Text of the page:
During the course of my health coach training I’ve experimented with what feels like a million different dietary theories – Raw, Atkins, Hunter-Gatherer, Vegan, Blood Type, Mediterranean, South Beach, Zone, Macrobiotic, and Slow Food, to name a few.
By far the one I was most nervous about, in a “will I have enough to eat?” sort of way, was going vegan.
I was concerned about more than feeling full – I also had no idea where I was going to get my protein without partaking of our planet’s adorably delicious fish and animals.
My school’s blog provided some useful guidance, vegan classmates were generous with recommendations, and the internets provided the rest. Did you know there are a plethora of vegan foodie blogs? Though a startling number of the recipes are for desserts. We all know what happened to the last gal who suggested that we subsist on cake! Luckily there are real-food recipes as well. Thug Kitchen, Bunny Kitchen, The Sweet Life, Kris Carr, and This Rawsome Vegan Life are some of my favorites.
My favorite gluten-free bakery and café, Flying Apron, is also vegan, and their lovely menu was a nice start. Salads, soups, and gluten-free vegan pizzas, pot pies, and lasagna were all filling and made this seem doable.
So that took care of “will I have enough to eat?” Those recipes would more than cover three meals a meal, and snacks are easy – almonds, green juice, cut up veggies with hummus, a piece of fruit.
Which freed me up for my next anxiety. What about my daily nutritional requirements? Where is my protein supposed to come from?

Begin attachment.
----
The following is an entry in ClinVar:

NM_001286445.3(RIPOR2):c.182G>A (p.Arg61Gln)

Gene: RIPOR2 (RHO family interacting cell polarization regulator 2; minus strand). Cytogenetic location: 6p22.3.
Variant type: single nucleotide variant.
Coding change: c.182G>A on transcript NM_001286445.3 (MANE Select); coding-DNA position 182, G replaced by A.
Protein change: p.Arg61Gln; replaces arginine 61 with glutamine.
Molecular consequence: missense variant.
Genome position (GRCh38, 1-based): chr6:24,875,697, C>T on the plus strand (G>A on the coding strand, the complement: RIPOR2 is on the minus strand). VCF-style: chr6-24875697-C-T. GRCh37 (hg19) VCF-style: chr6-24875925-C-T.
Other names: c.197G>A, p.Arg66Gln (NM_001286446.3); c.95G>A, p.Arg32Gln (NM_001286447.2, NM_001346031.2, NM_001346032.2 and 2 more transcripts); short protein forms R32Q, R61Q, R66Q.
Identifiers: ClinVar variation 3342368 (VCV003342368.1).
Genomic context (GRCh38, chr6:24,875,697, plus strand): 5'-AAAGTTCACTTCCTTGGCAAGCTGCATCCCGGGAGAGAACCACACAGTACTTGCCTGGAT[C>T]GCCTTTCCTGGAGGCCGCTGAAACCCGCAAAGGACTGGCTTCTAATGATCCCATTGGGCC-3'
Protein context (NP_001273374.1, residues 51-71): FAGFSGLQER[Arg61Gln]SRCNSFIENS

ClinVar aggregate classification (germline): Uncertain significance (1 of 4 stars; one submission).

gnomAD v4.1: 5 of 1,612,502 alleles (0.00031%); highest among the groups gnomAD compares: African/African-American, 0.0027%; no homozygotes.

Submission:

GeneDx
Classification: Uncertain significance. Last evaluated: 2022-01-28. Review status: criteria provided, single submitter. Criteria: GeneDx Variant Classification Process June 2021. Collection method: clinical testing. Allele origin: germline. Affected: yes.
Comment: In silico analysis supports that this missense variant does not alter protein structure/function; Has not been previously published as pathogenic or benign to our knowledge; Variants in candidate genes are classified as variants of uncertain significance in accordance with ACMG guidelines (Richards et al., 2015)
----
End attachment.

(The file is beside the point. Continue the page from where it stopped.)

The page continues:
It turns out the whole-food vegan world is chock full of protein, mainly in the form of beans, nuts, seeds, and grains. These little powerhouses contain all of the protein, fiber, and fat you need, and when combined with a rotating selection of fresh vegetables and fruit, ensure a full spectrum of vitamins and minerals in your diet.
Notice I say “whole-food vegan world.” Many vegans get a portion of their protein from soy products including tofu, soy milk, tempeh, soy yogurt, and soy-based faux meats. I’ve worked hard to reduce the amount of processed foods in my diet, so that seemed like backwards progress. It’s a personal choice. Manufactured foods usually have more sugar, sodium, and unexpected chemicals than you’d think, and the processing removes nutrients, so you can end up just as unhealthy on a vegan diet as your average American. Which kinda defeats the purpose, at least for me.
Ok, so I figured out where to find protein on a vegan diet – but how much did I need? The Centers for Disease Control (CDC) has recommended dietary allowances for protein intake by age group. According to the CDC, adults need between 46- 56 grams of protein a day, small children from 12-19 grams, tweens around 24 grams, and teenagers from 46-52 grams of protein a day.** As an adult female who’s neither an athlete nor pregnant, my target is 46 grams.
Which is great, but how does an adult woman get 46 grams of protein a day from beans, nuts, seeds, and grains? After reviewing the nutritional information for everything vegan in my pantry, here’s a roundup:
- ½ cup of cooked black beans: 7 grams*
- ½ cup cooked lentils has: 9 grams*
- 2 Tbsp chia seeds: 6 grams*
- ¼ cup of almonds: 6 grams*
- 2 Tbsp flax seeds: 3 grams*
- ½ cup of uncooked quinoa: 12 grams*
- 2 cups vegetable broth: 2 grams*
(* Estimates based on the packages at hand.)
Add these up and you’re more or less covered.
What can you do with these goodies? Make black bean patties from the beans, quinoa, and flax seeds (play around with this recipe); sprinkle the chia seeds into your daily smoothie; make a quickie warming soup with the veggie broth and lentils; and enjoy the almonds as a mid-day snack.
And there you go – your vegan protein needs are met! Deliciously!
** You can find a lot more information about the recommended daily allowances of protein, and a handy chart, on the CDC web site.